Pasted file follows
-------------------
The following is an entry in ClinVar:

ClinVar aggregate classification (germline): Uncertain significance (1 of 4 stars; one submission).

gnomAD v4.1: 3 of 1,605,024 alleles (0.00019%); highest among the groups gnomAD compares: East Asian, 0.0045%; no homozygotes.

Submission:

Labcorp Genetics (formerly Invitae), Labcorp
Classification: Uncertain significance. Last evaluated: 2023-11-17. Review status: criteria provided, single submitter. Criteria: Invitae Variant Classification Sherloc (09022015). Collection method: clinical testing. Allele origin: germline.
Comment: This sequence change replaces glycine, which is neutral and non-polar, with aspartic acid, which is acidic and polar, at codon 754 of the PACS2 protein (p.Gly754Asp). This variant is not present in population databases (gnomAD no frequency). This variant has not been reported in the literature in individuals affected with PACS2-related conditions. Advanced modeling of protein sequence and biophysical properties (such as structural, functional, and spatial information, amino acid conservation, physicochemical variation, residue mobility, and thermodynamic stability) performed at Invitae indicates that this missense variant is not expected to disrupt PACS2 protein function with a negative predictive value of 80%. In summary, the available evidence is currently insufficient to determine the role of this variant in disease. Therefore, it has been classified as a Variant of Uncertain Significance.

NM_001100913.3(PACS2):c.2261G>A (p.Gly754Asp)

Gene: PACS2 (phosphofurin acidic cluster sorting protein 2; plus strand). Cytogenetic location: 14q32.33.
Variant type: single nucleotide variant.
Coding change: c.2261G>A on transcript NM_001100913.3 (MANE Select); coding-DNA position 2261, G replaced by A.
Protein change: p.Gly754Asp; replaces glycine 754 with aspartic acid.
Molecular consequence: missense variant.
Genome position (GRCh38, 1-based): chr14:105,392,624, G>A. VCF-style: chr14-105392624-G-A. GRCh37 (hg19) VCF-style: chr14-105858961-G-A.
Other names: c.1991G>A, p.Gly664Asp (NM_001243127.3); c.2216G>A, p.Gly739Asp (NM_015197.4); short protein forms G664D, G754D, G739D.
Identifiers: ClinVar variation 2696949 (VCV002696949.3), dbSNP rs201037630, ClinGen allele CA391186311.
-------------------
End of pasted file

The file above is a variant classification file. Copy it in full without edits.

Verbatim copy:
The following is an entry in ClinVar:

ClinVar aggregate classification (germline): Uncertain significance (1 of 4 stars; one submission).

gnomAD v4.1: 3 of 1,605,024 alleles (0.00019%); highest among the groups gnomAD compares: East Asian, 0.0045%; no homozygotes.

Submission:

Labcorp Genetics (formerly Invitae), Labcorp
Classification: Uncertain significance. Last evaluated: 2023-11-17. Review status: criteria provided, single submitter. Criteria: Invitae Variant Classification Sherloc (09022015). Collection method: clinical testing. Allele origin: germline.
Comment: This sequence change replaces glycine, which is neutral and non-polar, with aspartic acid, which is acidic and polar, at codon 754 of the PACS2 protein (p.Gly754Asp). This variant is not present in population databases (gnomAD no frequency). This variant has not been reported in the literature in individuals affected with PACS2-related conditions. Advanced modeling of protein sequence and biophysical properties (such as structural, functional, and spatial information, amino acid conservation, physicochemical variation, residue mobility, and thermodynamic stability) performed at Invitae indicates that this missense variant is not expected to disrupt PACS2 protein function with a negative predictive value of 80%. In summary, the available evidence is currently insufficient to determine the role of this variant in disease. Therefore, it has been classified as a Variant of Uncertain Significance.

NM_001100913.3(PACS2):c.2261G>A (p.Gly754Asp)

Gene: PACS2 (phosphofurin acidic cluster sorting protein 2; plus strand). Cytogenetic location: 14q32.33.
Variant type: single nucleotide variant.
Coding change: c.2261G>A on transcript NM_001100913.3 (MANE Select); coding-DNA position 2261, G replaced by A.
Protein change: p.Gly754Asp; replaces glycine 754 with aspartic acid.
Molecular consequence: missense variant.
Genome position (GRCh38, 1-based): chr14:105,392,624, G>A. VCF-style: chr14-105392624-G-A. GRCh37 (hg19) VCF-style: chr14-105858961-G-A.
Other names: c.1991G>A, p.Gly664Asp (NM_001243127.3); c.2216G>A, p.Gly739Asp (NM_015197.4); short protein forms G664D, G754D, G739D.
Identifiers: ClinVar variation 2696949 (VCV002696949.3), dbSNP rs201037630, ClinGen allele CA391186311.